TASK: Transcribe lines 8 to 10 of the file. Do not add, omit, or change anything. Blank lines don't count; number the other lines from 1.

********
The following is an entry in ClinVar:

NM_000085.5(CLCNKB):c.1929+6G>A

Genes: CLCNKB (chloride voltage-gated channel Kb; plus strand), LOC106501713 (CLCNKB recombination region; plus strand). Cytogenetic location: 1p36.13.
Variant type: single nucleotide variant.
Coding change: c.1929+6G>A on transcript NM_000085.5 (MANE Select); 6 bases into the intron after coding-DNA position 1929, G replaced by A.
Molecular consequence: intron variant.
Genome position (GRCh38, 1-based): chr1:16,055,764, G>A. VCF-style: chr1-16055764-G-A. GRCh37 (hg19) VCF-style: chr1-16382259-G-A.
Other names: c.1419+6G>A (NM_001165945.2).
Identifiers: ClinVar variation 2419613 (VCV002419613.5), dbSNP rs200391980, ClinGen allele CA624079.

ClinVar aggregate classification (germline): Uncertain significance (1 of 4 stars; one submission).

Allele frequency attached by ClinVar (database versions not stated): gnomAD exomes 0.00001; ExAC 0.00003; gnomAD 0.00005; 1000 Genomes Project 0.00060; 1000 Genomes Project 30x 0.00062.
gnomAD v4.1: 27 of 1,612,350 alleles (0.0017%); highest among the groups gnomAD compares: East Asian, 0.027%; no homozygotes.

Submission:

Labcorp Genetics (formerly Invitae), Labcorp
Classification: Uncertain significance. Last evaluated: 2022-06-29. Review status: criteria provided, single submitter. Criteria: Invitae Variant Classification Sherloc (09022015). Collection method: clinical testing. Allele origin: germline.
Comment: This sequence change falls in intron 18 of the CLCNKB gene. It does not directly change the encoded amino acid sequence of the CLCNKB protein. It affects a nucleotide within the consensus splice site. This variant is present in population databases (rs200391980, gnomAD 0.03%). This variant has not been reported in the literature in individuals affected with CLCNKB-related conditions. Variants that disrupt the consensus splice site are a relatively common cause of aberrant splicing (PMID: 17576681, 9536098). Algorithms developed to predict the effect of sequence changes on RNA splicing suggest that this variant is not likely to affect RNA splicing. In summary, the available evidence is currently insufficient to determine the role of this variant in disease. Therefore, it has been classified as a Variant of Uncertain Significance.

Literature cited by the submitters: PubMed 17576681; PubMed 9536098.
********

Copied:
Other names: c.1419+6G>A (NM_001165945.2).
Identifiers: ClinVar variation 2419613 (VCV002419613.5), dbSNP rs200391980, ClinGen allele CA624079.

ClinVar aggregate classification (germline): Uncertain significance (1 of 4 stars; one submission).